Let’s look at a more specific example of a situation in which sampling can be a useful tool. The task is to evaluate a database summarizing 5,000 separate claims that allegedly settled for an average of $1,000. Instead of reviewing the underlying documentation for all 5,000 claims to verify their settlement values, it would be more efficient to review a small sample of files – say 300 or 400 – for accuracy. This sample review might very well yield a result that confirms the $1,000 average settlement amount with a very high degree of accuracy at a fraction of the cost of a full review (see the graph below for an illustration of precision as sample size increases).


A modest sample size (the x axis) can yield a tight confidence interval at a modest cost.

Furthermore, the U.S. government and courts are becoming increasingly comfortable employing statistical sampling to cut the time and costs of complex, multi-claim litigation. Some examples of recent applications of sampling by the U.S. government are,

  • Determining over or underpayments related to Medicare — United States v. Fadul, Civil Action No. DKC 11-0385, 2013 WL 781614 (D. Md. Feb. 28, 2013); United States v. Rogan, 517 F.3d 449, 453 (7th Cir. 2008);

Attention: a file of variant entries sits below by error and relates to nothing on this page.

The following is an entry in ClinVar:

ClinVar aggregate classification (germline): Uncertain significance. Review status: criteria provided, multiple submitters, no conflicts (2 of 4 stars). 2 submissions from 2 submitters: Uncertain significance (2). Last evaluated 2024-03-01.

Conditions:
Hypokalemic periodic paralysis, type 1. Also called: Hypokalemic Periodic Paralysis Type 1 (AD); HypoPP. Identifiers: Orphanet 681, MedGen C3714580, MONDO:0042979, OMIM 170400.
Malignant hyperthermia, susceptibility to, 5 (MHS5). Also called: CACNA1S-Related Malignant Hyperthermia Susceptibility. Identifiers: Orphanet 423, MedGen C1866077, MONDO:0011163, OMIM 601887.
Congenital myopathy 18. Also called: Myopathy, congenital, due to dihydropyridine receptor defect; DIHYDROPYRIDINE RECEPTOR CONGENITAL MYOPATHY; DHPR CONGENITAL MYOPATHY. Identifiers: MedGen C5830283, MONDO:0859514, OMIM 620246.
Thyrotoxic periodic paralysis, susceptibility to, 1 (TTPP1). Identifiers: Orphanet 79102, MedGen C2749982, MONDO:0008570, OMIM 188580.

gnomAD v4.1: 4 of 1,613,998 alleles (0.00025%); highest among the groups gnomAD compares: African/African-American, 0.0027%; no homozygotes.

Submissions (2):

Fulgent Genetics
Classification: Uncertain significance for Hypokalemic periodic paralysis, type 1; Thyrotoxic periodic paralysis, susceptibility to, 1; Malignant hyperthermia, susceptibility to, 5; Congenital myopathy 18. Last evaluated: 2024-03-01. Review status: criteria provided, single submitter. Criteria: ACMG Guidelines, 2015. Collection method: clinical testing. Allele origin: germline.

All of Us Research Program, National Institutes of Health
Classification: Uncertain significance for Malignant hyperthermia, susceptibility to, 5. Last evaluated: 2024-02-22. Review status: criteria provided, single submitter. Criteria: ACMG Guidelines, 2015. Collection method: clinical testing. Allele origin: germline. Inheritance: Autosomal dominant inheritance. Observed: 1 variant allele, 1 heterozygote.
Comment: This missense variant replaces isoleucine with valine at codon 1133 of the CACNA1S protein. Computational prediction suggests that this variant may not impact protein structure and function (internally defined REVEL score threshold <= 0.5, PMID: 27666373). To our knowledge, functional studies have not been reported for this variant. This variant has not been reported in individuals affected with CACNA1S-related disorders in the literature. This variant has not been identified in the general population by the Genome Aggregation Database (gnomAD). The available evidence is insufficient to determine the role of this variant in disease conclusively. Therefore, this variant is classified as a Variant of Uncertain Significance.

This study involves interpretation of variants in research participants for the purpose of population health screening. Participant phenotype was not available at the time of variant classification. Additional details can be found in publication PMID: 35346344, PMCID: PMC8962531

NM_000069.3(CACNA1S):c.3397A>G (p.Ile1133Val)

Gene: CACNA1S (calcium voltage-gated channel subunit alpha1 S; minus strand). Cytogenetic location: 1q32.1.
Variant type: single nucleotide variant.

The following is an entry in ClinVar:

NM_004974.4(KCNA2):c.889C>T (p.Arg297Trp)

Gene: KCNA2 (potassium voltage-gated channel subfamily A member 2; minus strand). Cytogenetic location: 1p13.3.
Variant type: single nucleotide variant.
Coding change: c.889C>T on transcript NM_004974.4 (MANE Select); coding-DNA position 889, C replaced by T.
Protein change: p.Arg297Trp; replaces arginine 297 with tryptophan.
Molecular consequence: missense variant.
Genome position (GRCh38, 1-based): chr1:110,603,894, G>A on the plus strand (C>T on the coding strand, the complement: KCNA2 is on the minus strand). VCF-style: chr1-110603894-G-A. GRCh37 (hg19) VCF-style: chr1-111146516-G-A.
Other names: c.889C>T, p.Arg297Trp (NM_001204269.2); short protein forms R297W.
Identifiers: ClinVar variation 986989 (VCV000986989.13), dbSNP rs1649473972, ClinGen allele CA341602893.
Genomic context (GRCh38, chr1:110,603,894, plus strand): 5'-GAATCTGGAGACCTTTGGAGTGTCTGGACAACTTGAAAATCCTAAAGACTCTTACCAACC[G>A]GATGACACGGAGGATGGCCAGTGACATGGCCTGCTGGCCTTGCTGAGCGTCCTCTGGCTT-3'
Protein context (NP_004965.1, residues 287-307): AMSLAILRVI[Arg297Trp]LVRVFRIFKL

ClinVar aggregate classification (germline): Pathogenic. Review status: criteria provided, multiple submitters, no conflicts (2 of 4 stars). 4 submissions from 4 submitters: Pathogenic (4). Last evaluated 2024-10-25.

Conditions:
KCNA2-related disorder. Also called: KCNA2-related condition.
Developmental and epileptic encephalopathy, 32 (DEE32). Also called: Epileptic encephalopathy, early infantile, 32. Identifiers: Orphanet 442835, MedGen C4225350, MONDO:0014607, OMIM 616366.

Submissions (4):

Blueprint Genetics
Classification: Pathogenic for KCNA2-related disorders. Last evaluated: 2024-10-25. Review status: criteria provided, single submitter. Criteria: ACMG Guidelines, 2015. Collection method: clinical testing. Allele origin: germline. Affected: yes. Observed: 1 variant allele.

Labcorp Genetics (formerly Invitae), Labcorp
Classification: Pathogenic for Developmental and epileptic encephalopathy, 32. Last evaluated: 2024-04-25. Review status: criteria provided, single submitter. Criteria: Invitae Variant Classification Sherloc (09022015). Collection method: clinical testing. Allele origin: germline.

• Determining the Basis in Property Acquired in Transferred Basis Transaction – Rev. Proc. 81-70, 1981-2 C.B. 729; and
  • False Claims Act cases – U.S. ex rel. Martin v. Life Care Centers, No. 08-cv-251, Dkt. 184 (E.D. Tenn. Sept. 29, 2014).


The Cloud: Of course, all this information is useless if not stored and analyzed properly. And this is an area where costs can vary wildly depending upon the effectiveness of the software employed. Fortunately, just as sampling can drastically reduce document review costs, a well designed, secure Cloud-based data solution can also drastically reduce review and analysis costs.

Cloud based systems provide a number of advantages over more traditional legal data systems. First, they are easy to set up. The system is installed on a single server and all users access the data from that server. There is no need for multiple, complex site and machine installations.